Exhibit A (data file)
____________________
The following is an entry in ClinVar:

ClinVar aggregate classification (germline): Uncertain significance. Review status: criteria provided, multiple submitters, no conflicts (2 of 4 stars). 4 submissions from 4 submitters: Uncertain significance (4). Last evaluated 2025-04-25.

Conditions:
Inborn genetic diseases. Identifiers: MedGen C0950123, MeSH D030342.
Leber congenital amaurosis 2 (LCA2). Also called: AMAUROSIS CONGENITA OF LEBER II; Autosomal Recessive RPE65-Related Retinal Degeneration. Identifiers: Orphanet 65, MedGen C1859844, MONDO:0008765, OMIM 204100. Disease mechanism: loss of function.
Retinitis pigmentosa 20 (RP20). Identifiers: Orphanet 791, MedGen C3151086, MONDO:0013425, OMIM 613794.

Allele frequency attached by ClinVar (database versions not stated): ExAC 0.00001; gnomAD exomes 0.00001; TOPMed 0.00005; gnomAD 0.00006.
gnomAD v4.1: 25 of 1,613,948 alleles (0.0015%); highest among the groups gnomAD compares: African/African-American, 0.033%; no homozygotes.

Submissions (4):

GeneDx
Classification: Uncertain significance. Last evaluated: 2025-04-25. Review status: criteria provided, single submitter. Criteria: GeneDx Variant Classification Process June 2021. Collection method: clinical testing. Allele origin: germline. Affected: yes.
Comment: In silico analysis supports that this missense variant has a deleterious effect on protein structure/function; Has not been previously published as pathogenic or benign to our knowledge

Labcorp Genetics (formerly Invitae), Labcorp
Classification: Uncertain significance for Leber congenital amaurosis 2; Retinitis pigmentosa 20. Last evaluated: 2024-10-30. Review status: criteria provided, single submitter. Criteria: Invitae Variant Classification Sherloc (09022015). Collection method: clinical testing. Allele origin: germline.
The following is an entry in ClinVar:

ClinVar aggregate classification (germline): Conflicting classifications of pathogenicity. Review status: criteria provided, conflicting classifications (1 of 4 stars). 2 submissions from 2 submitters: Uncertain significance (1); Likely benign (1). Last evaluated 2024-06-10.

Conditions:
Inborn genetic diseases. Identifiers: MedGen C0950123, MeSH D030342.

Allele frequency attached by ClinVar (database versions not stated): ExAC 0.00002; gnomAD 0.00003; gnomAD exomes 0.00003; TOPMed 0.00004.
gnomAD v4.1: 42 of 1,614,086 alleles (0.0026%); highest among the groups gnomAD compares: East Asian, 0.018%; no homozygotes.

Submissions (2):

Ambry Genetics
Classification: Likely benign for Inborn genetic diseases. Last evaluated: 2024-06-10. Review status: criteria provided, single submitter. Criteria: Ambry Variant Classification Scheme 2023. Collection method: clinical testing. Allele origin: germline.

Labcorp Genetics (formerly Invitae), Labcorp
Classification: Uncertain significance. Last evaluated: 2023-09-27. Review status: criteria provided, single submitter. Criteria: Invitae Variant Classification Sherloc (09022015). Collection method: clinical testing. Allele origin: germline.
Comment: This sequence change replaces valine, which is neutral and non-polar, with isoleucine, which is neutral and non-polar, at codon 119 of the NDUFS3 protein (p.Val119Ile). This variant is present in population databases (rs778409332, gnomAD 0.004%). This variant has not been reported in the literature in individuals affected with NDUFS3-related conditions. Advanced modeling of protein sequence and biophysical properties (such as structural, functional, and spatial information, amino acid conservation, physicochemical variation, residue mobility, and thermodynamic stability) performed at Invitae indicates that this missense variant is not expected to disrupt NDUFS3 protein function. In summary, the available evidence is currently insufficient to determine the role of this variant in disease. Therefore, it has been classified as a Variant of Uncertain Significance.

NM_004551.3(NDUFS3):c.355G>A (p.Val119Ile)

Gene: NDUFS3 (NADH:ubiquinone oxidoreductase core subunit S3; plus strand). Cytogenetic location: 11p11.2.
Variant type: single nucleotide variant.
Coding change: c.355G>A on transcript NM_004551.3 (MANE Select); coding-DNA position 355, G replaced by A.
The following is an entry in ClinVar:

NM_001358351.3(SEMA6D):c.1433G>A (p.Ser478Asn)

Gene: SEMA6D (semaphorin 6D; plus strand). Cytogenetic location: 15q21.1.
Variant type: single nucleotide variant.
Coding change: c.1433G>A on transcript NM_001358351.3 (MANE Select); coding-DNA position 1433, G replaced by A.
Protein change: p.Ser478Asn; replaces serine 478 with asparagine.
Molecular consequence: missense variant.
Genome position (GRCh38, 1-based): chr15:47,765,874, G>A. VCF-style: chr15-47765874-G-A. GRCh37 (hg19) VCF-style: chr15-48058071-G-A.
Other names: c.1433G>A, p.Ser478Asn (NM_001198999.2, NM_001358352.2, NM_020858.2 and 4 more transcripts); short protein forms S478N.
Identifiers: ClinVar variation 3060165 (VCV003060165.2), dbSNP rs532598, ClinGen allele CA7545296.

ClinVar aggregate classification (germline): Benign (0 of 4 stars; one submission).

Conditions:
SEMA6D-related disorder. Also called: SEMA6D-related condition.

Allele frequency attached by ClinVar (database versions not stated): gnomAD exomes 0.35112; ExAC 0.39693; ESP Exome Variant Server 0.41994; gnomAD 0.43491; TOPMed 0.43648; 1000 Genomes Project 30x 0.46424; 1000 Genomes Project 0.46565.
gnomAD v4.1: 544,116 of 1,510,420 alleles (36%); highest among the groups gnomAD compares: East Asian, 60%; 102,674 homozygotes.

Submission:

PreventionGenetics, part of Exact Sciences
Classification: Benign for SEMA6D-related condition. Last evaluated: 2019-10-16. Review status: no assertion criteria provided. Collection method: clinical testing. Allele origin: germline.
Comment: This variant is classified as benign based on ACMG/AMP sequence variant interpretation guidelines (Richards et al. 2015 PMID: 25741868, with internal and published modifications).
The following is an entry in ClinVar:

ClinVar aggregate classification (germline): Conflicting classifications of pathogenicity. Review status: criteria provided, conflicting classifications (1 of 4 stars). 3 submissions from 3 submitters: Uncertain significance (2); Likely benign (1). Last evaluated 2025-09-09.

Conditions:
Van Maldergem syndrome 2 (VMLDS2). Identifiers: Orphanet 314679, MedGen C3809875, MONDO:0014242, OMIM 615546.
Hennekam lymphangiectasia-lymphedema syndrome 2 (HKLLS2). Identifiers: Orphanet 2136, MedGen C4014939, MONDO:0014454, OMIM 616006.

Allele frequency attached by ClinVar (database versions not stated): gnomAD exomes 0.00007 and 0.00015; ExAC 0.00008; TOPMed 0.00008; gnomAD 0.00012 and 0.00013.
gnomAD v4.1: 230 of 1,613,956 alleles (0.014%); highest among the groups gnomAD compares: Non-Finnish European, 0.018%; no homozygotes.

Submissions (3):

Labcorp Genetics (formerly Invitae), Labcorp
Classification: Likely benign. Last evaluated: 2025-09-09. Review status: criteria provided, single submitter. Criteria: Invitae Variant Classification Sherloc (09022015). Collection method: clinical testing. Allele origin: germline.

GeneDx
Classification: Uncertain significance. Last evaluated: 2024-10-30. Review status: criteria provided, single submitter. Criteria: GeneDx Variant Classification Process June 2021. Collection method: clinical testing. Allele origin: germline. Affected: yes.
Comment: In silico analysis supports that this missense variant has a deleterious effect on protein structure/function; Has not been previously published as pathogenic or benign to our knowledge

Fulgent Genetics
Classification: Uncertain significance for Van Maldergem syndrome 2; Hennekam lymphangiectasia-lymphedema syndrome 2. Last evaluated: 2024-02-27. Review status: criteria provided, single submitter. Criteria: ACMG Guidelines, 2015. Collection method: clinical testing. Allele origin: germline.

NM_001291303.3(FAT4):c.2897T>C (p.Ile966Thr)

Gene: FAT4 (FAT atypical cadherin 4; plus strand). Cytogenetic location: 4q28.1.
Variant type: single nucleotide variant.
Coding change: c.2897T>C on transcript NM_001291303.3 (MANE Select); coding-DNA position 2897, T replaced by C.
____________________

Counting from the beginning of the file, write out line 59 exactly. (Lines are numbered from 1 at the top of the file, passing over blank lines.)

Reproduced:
Classification: Likely benign. Last evaluated: 2025-09-09. Review status: criteria provided, single submitter. Criteria: Invitae Variant Classification Sherloc (09022015). Collection method: clinical testing. Allele origin: germline.